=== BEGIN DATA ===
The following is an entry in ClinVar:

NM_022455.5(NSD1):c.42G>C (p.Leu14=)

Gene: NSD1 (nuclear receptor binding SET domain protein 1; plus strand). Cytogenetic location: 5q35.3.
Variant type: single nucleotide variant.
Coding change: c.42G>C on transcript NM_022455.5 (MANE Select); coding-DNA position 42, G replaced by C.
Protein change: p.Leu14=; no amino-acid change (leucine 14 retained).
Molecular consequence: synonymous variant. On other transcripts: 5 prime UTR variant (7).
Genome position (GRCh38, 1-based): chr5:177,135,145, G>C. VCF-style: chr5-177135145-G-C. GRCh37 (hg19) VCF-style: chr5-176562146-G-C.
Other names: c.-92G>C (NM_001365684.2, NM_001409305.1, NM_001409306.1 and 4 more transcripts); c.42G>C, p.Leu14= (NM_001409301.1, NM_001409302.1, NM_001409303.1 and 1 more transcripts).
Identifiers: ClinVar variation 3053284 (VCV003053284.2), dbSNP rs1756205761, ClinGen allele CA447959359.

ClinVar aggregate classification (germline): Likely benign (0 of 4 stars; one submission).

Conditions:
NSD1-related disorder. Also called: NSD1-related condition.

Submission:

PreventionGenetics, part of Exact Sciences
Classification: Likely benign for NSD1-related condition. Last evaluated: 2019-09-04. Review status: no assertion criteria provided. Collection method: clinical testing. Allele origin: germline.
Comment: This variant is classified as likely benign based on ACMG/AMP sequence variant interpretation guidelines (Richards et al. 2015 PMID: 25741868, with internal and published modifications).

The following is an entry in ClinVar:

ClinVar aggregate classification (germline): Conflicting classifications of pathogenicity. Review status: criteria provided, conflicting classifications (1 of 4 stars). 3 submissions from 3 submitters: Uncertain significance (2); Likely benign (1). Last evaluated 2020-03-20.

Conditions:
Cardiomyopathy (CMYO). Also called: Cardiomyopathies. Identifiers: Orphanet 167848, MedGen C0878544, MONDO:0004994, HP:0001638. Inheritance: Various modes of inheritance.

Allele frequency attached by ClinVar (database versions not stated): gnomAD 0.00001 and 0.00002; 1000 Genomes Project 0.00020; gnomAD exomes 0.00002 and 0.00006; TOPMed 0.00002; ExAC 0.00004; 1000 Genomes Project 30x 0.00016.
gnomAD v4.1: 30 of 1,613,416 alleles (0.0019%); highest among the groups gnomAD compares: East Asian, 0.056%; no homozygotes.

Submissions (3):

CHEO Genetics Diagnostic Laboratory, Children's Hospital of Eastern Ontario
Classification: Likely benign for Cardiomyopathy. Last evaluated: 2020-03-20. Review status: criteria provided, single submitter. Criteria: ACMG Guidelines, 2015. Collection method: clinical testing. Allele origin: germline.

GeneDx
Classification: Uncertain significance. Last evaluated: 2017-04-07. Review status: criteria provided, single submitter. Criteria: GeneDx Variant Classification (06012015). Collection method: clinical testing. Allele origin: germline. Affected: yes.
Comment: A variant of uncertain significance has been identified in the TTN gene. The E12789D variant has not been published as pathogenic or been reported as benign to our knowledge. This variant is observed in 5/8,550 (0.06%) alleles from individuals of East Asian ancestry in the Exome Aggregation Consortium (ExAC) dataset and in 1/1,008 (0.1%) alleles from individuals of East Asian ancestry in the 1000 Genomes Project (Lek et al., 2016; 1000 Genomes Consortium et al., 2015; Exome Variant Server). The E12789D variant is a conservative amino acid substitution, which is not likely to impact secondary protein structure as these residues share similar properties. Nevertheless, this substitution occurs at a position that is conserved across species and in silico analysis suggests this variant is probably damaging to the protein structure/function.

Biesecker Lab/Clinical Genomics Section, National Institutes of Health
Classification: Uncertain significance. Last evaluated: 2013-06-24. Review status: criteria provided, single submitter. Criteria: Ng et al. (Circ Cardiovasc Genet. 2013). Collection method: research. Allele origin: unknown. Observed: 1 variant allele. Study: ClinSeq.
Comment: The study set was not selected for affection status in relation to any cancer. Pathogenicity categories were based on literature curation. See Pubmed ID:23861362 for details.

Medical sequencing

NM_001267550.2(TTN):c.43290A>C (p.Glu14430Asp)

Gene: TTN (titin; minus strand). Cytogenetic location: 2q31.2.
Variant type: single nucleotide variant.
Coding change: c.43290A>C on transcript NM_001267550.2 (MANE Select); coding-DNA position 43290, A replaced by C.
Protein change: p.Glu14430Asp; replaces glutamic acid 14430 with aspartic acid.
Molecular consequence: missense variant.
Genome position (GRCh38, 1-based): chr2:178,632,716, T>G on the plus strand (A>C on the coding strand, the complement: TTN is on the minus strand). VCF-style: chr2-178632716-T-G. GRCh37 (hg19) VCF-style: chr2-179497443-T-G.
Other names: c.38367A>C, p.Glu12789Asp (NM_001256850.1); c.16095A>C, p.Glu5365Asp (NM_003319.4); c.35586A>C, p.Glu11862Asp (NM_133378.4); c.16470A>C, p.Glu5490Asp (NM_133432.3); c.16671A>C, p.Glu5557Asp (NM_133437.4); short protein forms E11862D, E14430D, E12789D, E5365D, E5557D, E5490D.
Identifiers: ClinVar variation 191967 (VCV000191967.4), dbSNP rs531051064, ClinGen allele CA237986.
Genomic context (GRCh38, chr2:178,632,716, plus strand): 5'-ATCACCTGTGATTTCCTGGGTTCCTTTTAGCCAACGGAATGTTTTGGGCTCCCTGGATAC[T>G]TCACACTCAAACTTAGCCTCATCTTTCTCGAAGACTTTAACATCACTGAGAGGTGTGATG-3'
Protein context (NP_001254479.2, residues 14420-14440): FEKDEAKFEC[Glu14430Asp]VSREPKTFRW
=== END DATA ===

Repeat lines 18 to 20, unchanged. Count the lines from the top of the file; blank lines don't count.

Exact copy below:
The following is an entry in ClinVar:

ClinVar aggregate classification (germline): Conflicting classifications of pathogenicity. Review status: criteria provided, conflicting classifications (1 of 4 stars). 3 submissions from 3 submitters: Uncertain significance (2); Likely benign (1). Last evaluated 2020-03-20.

Conditions: